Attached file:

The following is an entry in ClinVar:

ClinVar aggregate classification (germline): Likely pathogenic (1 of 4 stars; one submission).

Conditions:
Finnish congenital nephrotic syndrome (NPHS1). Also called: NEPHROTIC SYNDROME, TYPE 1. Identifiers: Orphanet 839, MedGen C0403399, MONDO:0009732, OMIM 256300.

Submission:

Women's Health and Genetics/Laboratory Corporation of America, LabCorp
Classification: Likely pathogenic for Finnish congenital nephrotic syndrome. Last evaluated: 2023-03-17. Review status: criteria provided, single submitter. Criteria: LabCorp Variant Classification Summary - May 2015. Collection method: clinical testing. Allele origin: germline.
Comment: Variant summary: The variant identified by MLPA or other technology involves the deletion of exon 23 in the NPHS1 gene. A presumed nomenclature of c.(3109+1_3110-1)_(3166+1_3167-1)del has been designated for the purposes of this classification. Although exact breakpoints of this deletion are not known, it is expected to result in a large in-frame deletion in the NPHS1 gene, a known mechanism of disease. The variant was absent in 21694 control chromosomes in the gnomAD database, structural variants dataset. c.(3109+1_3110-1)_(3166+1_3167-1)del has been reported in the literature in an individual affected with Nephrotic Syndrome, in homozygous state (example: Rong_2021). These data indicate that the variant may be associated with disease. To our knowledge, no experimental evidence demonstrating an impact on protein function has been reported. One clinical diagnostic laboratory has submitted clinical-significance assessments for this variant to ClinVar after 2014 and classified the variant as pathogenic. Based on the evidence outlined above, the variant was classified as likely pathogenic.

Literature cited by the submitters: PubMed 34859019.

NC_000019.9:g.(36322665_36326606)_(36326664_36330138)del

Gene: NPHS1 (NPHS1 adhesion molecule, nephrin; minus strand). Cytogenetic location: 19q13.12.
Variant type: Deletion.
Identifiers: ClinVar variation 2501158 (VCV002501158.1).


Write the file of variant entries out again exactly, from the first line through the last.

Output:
The following is an entry in ClinVar:

ClinVar aggregate classification (germline): Likely pathogenic (1 of 4 stars; one submission).

Conditions:
Finnish congenital nephrotic syndrome (NPHS1). Also called: NEPHROTIC SYNDROME, TYPE 1. Identifiers: Orphanet 839, MedGen C0403399, MONDO:0009732, OMIM 256300.

Submission:

Women's Health and Genetics/Laboratory Corporation of America, LabCorp
Classification: Likely pathogenic for Finnish congenital nephrotic syndrome. Last evaluated: 2023-03-17. Review status: criteria provided, single submitter. Criteria: LabCorp Variant Classification Summary - May 2015. Collection method: clinical testing. Allele origin: germline.
Comment: Variant summary: The variant identified by MLPA or other technology involves the deletion of exon 23 in the NPHS1 gene. A presumed nomenclature of c.(3109+1_3110-1)_(3166+1_3167-1)del has been designated for the purposes of this classification. Although exact breakpoints of this deletion are not known, it is expected to result in a large in-frame deletion in the NPHS1 gene, a known mechanism of disease. The variant was absent in 21694 control chromosomes in the gnomAD database, structural variants dataset. c.(3109+1_3110-1)_(3166+1_3167-1)del has been reported in the literature in an individual affected with Nephrotic Syndrome, in homozygous state (example: Rong_2021). These data indicate that the variant may be associated with disease. To our knowledge, no experimental evidence demonstrating an impact on protein function has been reported. One clinical diagnostic laboratory has submitted clinical-significance assessments for this variant to ClinVar after 2014 and classified the variant as pathogenic. Based on the evidence outlined above, the variant was classified as likely pathogenic.

Literature cited by the submitters: PubMed 34859019.

NC_000019.9:g.(36322665_36326606)_(36326664_36330138)del

Gene: NPHS1 (NPHS1 adhesion molecule, nephrin; minus strand). Cytogenetic location: 19q13.12.
Variant type: Deletion.
Identifiers: ClinVar variation 2501158 (VCV002501158.1).